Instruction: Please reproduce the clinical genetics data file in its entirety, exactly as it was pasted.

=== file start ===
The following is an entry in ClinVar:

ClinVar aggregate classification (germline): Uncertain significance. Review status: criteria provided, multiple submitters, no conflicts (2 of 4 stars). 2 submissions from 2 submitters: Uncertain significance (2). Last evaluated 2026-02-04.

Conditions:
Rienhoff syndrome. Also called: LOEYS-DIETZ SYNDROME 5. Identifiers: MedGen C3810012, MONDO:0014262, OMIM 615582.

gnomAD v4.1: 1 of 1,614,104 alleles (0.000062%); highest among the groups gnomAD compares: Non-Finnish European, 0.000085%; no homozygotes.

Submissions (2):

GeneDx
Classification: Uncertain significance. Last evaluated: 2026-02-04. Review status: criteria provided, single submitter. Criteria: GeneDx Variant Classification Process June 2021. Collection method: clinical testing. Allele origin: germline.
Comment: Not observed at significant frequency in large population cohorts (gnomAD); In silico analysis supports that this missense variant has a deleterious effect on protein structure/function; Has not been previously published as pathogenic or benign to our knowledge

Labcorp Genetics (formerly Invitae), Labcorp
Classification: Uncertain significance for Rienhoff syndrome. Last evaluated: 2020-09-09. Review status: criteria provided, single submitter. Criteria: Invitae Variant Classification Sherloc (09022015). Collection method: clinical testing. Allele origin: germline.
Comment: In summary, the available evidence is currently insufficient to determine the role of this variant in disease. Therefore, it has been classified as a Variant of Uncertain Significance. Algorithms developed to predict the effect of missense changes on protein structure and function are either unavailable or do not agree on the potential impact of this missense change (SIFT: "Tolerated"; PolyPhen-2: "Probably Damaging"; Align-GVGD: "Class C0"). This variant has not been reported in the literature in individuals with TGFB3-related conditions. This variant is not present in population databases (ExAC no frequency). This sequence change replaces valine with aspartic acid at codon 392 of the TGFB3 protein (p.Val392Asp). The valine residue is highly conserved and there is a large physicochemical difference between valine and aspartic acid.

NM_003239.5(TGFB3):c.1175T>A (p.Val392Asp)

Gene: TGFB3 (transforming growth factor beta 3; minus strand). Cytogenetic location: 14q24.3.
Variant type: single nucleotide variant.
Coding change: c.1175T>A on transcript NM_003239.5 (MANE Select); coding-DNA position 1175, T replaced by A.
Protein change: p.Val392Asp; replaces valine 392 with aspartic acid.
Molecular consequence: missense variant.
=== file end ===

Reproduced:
The following is an entry in ClinVar:

ClinVar aggregate classification (germline): Uncertain significance. Review status: criteria provided, multiple submitters, no conflicts (2 of 4 stars). 2 submissions from 2 submitters: Uncertain significance (2). Last evaluated 2026-02-04.

Conditions:
Rienhoff syndrome. Also called: LOEYS-DIETZ SYNDROME 5. Identifiers: MedGen C3810012, MONDO:0014262, OMIM 615582.

gnomAD v4.1: 1 of 1,614,104 alleles (0.000062%); highest among the groups gnomAD compares: Non-Finnish European, 0.000085%; no homozygotes.

Submissions (2):

GeneDx
Classification: Uncertain significance. Last evaluated: 2026-02-04. Review status: criteria provided, single submitter. Criteria: GeneDx Variant Classification Process June 2021. Collection method: clinical testing. Allele origin: germline.
Comment: Not observed at significant frequency in large population cohorts (gnomAD); In silico analysis supports that this missense variant has a deleterious effect on protein structure/function; Has not been previously published as pathogenic or benign to our knowledge

Labcorp Genetics (formerly Invitae), Labcorp
Classification: Uncertain significance for Rienhoff syndrome. Last evaluated: 2020-09-09. Review status: criteria provided, single submitter. Criteria: Invitae Variant Classification Sherloc (09022015). Collection method: clinical testing. Allele origin: germline.
Comment: In summary, the available evidence is currently insufficient to determine the role of this variant in disease. Therefore, it has been classified as a Variant of Uncertain Significance. Algorithms developed to predict the effect of missense changes on protein structure and function are either unavailable or do not agree on the potential impact of this missense change (SIFT: "Tolerated"; PolyPhen-2: "Probably Damaging"; Align-GVGD: "Class C0"). This variant has not been reported in the literature in individuals with TGFB3-related conditions. This variant is not present in population databases (ExAC no frequency). This sequence change replaces valine with aspartic acid at codon 392 of the TGFB3 protein (p.Val392Asp). The valine residue is highly conserved and there is a large physicochemical difference between valine and aspartic acid.

NM_003239.5(TGFB3):c.1175T>A (p.Val392Asp)

Gene: TGFB3 (transforming growth factor beta 3; minus strand). Cytogenetic location: 14q24.3.
Variant type: single nucleotide variant.
Coding change: c.1175T>A on transcript NM_003239.5 (MANE Select); coding-DNA position 1175, T replaced by A.
Protein change: p.Val392Asp; replaces valine 392 with aspartic acid.
Molecular consequence: missense variant.